English
 
User Manual Privacy Policy Disclaimer Contact us
  Advanced SearchBrowse

Item

ITEM ACTIONSEXPORT

Released

Journal Article

Benthic solute exchange and carbon mineralization in two shallow subtidal sandy sediments: Effect of advective pore-water exchange

MPS-Authors
/persons/resource/persons210320

Cook,  P. L. M.
HGF MPG Joint Research Group for Deep Sea Ecology & Technology, Max Planck Institute for Marine Microbiology, Max Planck Society;

/persons/resource/persons210857

Wenzhöfer,  F.
HGF MPG Joint Research Group for Deep Sea Ecology & Technology, Max Planck Institute for Marine Microbiology, Max Planck Society;

/persons/resource/persons210481

Janssen,  F.
HGF MPG Joint Research Group for Deep Sea Ecology & Technology, Max Planck Institute for Marine Microbiology, Max Planck Society;

/persons/resource/persons210468

Hüttel,  M.
Flux Group, Max Planck Institute for Marine Microbiology, Max Planck Society;

External Ressource
No external resources are shared
Fulltext (public)

Cook.pdf
(Publisher version), 3MB

Supplementary Material (public)
There is no public supplementary material available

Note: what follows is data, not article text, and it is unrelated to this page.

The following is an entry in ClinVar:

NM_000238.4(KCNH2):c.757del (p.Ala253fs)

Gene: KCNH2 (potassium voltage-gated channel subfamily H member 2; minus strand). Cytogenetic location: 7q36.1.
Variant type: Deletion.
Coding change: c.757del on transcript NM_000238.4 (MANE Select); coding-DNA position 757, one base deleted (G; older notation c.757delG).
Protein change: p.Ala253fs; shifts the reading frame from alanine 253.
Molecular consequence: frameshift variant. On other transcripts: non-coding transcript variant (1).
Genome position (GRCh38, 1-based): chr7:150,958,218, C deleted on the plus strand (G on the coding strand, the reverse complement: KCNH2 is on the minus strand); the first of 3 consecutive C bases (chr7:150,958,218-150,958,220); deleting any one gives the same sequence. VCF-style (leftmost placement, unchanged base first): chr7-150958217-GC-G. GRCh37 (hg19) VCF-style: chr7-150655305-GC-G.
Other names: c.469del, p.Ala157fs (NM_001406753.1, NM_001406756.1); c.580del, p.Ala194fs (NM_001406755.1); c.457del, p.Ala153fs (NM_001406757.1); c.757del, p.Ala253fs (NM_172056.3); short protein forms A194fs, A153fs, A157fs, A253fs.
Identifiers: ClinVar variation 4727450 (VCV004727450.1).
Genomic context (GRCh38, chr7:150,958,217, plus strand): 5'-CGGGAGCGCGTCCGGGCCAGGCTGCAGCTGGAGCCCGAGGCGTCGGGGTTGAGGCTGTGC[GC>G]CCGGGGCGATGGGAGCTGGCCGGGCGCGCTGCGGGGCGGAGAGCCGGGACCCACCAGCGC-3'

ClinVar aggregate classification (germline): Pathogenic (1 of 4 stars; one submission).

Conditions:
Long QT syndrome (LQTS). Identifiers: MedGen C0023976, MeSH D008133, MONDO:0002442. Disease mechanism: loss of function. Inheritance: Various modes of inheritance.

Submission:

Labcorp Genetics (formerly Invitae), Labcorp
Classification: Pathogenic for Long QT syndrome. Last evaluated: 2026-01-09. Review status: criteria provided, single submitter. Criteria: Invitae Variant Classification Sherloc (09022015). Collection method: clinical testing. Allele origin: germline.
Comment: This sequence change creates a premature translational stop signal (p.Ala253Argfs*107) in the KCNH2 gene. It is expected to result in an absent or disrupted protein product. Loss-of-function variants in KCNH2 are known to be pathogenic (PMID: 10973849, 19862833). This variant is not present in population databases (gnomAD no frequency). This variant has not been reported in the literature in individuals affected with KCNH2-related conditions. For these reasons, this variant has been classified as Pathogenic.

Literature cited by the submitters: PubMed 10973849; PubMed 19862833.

Citation

Cook, P. L. M., Wenzhöfer, F., Glud, R. N., Janssen, F., & Hüttel, M. (2007). Benthic solute exchange and carbon mineralization in two shallow subtidal sandy sediments: Effect of advective pore-water exchange. Limnology and Oceanography, 52(5), 1943-1963.


Cite as: http://hdl.handle.net/21.11116/0000-0001-CE02-5
Abstract
We conducted four field campaigns to evaluate benthic O2 consumption and the effect of advective pore‐water flow in nearshore permeable sediments in the North Sea and Baltic Sea. Advective pore‐water transport had a marked effect on the benthic exchange of O2 and TCO2 in benthic chamber incubations, with the rates of exchange increasing by a factor of up to 2.5 when imposing flushing rates of 100‐300 L m−2 d−1, compared to settings with diffusive exchange only. Estimates of in situ exchange rates using oxygen penetration and volumetric O2 consumption and TCO2 production rates were within the range measured in the chambers. The contribution of advection to solute exchange was highly variable and dependent on sediment topography. Advective processes also had a pronounced influence on the in situ distribution of O2 within the sediment, with characteristic two‐dimensional patterns of O2 distribution across ripples, and also deep subsurface O2 pools, being observed. Mineralization pathways were predominantly aerobic when benthic mineralization rates were low and advective pore‐water flow high as a result of well‐developed sediment topography. By contrast, mineralization proceeded predominantly through sulfate reduction when benthic mineralization rates were high and advective pore‐water flow low as a result of poorly developed topography. Previous studies of benthic mineralization in shallow sandy sediments have generally ignored these dynamics and, hence, have overlooked crucial aspects of permeable sediment function in coastal ecosystems.